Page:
Judging from the lecture before us, we have little hesitation in stating, that both the London University and the public in general have great reason to regret the circumstances, which prevented the author from occupying the Professor's chair, his 7,1-al and talents would so well have qualified htm to fill. HuW much such a Professorship is required, need not now be stated, nor in what profound Ignorance of one of the most elegant branches of literature, by far the greater proportion of ev^n the lettered part of the community arc contented to remain. Indeed, but for Its use within the precincts of Trinity Hall, or Doctors* Commons, we believe the whole Roman Code might as well be still slumbering quietly at Amalfi. The consequence is, that throughout Ftirope an English jurist is almost considered as a production yet within the womb of nature, and that our magistrates at home, men, who from the nature of their office, and the leisure they generally enjoy, might be supposed eminently skilinl in jurisprudence, are universally acknowledged to be as Ignorant of every point connected with the subject, beyond the mere common and practical parts of the criminal law, as an equal number of individuals selected from any cla^s in the kingdom. It is much to be regre;ted that the principal features of the Pandects are not presented to notice in an abridged and popular furm, with the necessary annotations. Such a work would prove a general benefit, and if Mr. Hogg himself, with his ardour for the advancement of his favourite study, should find leisure to undertake it, we might confidently predict, that the great work of Justinian would no longer remain an authority, much more frequently quoted than perused. With many of the propositions in his pamphlet we readily agree, and would especially speak in terms of commendation of the gentlemanlike spirit, in which the introductory letter to the Lord Chancellor is written, and the total absence of acrimony, in speaking of a body by whom he certainly cannot be considered to have been well treated. We cordially recommend this eloquent lecture to the notice of students and the enlightened ptftlic in general.

The Catechism of Health, to which are added Facts respecting the Cholera. By A. B. Granville, M.D.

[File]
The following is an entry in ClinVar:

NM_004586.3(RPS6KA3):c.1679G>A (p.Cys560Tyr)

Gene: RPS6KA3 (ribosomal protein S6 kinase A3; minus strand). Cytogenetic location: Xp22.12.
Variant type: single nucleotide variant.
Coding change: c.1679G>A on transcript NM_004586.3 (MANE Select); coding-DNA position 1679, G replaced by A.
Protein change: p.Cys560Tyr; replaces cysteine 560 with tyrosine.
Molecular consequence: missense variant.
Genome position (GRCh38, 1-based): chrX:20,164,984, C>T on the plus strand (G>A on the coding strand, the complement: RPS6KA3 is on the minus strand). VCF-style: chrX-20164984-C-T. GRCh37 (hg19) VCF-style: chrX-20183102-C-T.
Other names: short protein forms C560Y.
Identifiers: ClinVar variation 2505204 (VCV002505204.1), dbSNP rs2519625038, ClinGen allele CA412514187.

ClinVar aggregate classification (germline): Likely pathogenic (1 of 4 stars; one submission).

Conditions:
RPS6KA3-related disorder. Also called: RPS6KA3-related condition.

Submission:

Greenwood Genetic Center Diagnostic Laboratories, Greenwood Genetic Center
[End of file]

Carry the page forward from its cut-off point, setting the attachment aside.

As a treatise, in which a great deal of necessary admonition is presented to the unprofessional reader, undisguised by the parade of technicalities, we can safely recommend the Catechism of Health to the notice of every family. The most useful rules with respect to diet, clothing, exercise, &c. are clearly communicated, and the author stops exactly where a writer upon this subject should lay down his pen, giving his attention solely to the preservation of health, where enjoyed, and leaving the whole science of therapeutics to those who are best qualified by long study and practice for the application of its precepts. The present volume is, therefore, wholly free from the objection usually urged against books of Domestic Medicine, which, in nine cases out of ten, are productive of infinitely more harm than good. It appears to us rather singular that the catechetical style should have been preferred in a work of this nature, but where so much valuable advice fs bestowed, we should not be too fastidious as to the medium through which it is presented. The remarks upon Cholera are distinguished by the same plain sense which characterises the other part of the work. The diagnosis and proper treatment of this formidable epidemic in Its first stages are concisely laid down, as well as the most efficacious precautions against its attacks; and we must say that the remedies Dr. Granville proposes appear macb more consistent with common sense, than the thousand heterogeneous specifics usually pre. scribed. Cajeput oil. pure stimulants, the oils of peppermint and cloves, portable vapour baths, &c. he utterly discards, and places his chief reliance upon alkaline stimulant* administered internally, laudanum, hot brandy and water, and the application of boiled bran to the chest and belly of the patient. In addition to these, he recommends the use of a lotion, which be asserts will have the infallible effect of raising a blister on the skin in a few minntes, and prove a powerful counter irritative. This method of treatment, it must be confessed, is simple enough, and much more easily carried into effect than the numerous remedies of the Board of Health, which are enough to perplex any ordinary brain by their variety. We consider that the author of this able and perspicuous volume has a strong claim upon public gratitude, and, in concluding our notice, we may observe that we cannot express a wish for the health of our readers more effectually, than by recommending his directions to be carefully perused, and widely clrculatfd. We may add, that, as the contagions nature of Cholera is ably disproved In the work, it will have a great tendency to alleviate the general panic, a consequence almost as desirable as an effectual cure for the disease itself.